Home Mortgage

With the cost of home ownership rising sharply, RBC predicts the challenges of affordability for many years to come

Housing affordability in many major markets continued to deteriorate in the fourth quarter despite reductions in home prices.

And despite some relief expected if the Bank of Canada starts cutting interest rates later this year, RBC Economics predicts it will take “many years” before borrowers see any meaningful improvement in home buying.

For a median income household, it now takes a “stunning” 63.5% of that income to cover the costs associated with owning a median home, according to the latest data from RBC Economics. That’s up from 61.3% in the previous quarter.

It also found that the monthly mortgage payment—for a home with a median price of $796,300 in the nation’s prime housing markets—increased 3.3%, or more than $125, to an average of $3,990.

The RBC noted that the biggest deterioration in affordability was seen in the most expensive markets of Vancouver, Victoria and Toronto, while “the situation was more severe” in Ottawa, Montreal and Halifax.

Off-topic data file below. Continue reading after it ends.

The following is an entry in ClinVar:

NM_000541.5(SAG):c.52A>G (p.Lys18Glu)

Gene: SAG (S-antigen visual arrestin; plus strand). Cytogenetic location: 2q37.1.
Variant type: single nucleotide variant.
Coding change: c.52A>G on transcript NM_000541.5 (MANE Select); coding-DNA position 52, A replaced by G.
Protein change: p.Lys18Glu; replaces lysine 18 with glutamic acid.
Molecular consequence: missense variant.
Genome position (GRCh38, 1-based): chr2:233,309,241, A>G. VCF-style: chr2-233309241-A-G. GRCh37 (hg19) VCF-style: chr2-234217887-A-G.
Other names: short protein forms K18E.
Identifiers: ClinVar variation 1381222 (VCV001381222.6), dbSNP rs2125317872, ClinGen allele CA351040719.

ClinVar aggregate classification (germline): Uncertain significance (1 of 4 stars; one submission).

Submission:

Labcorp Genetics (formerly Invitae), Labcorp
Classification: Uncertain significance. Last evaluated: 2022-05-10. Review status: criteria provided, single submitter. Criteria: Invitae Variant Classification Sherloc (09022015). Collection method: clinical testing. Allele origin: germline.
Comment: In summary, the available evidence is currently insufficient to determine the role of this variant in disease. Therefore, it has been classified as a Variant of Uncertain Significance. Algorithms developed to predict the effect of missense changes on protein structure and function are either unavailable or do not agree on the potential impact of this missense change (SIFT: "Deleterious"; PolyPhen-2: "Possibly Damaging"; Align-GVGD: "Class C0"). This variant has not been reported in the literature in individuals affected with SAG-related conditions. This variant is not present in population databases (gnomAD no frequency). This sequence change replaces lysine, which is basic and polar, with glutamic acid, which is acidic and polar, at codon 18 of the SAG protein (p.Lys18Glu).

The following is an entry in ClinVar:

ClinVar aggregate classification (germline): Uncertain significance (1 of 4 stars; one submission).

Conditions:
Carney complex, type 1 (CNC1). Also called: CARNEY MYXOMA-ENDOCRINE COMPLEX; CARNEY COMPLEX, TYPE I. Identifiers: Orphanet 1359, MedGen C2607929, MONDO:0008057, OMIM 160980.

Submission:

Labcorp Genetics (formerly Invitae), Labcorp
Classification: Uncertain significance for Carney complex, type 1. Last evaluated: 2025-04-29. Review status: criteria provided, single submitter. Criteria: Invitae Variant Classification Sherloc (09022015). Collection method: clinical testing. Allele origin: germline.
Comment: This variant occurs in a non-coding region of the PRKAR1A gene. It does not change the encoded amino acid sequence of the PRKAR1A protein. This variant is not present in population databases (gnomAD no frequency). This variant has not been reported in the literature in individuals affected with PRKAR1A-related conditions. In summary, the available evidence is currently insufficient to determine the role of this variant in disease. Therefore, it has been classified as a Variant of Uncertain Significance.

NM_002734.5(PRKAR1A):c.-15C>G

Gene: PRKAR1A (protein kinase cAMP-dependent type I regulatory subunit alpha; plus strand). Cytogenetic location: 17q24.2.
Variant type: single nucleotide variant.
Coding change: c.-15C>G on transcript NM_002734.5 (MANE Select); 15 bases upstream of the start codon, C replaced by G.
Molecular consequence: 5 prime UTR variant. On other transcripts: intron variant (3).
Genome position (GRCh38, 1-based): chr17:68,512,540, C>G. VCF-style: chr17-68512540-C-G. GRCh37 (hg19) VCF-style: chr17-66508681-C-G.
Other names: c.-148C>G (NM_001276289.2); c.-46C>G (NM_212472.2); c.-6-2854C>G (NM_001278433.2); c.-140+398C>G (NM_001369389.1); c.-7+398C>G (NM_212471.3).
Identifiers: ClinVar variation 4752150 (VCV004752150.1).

A rate cut by the Bank of Canada is expected to help, but not immediately

The report’s author, RBC economist Robert Hogue, said the Bank of Canada’s rate cut expected later this year will be a “turning point” for purchases.

“We expect that lower borrowing costs will offset some of the larger losses during the crisis,” he wrote. “Any development in the year ahead, is poised to be modest and leave budget-conscious buyers wanting.”

And while he says the outlook will brighten as we head into 2025 as borrowers benefit from further BoC cuts, the improvement will not bring back the damage to affordability that was lost during the crisis when house prices hit record highs.

“Under our baseline scenario, the share of household income needed to cover the cost of ownership would only decrease to mid-2022 levels in 2025,” Hogue noted. “That’s not going to cut the price for a lot of potential buyers.”

Instead, meaningful improvements in affordability “will take years” in many of Canada’s major markets, he adds.

“In this context, we expect that the recovery of the real estate market will be slow at first, before gaining momentum as the rate of interest decreases,” he said.

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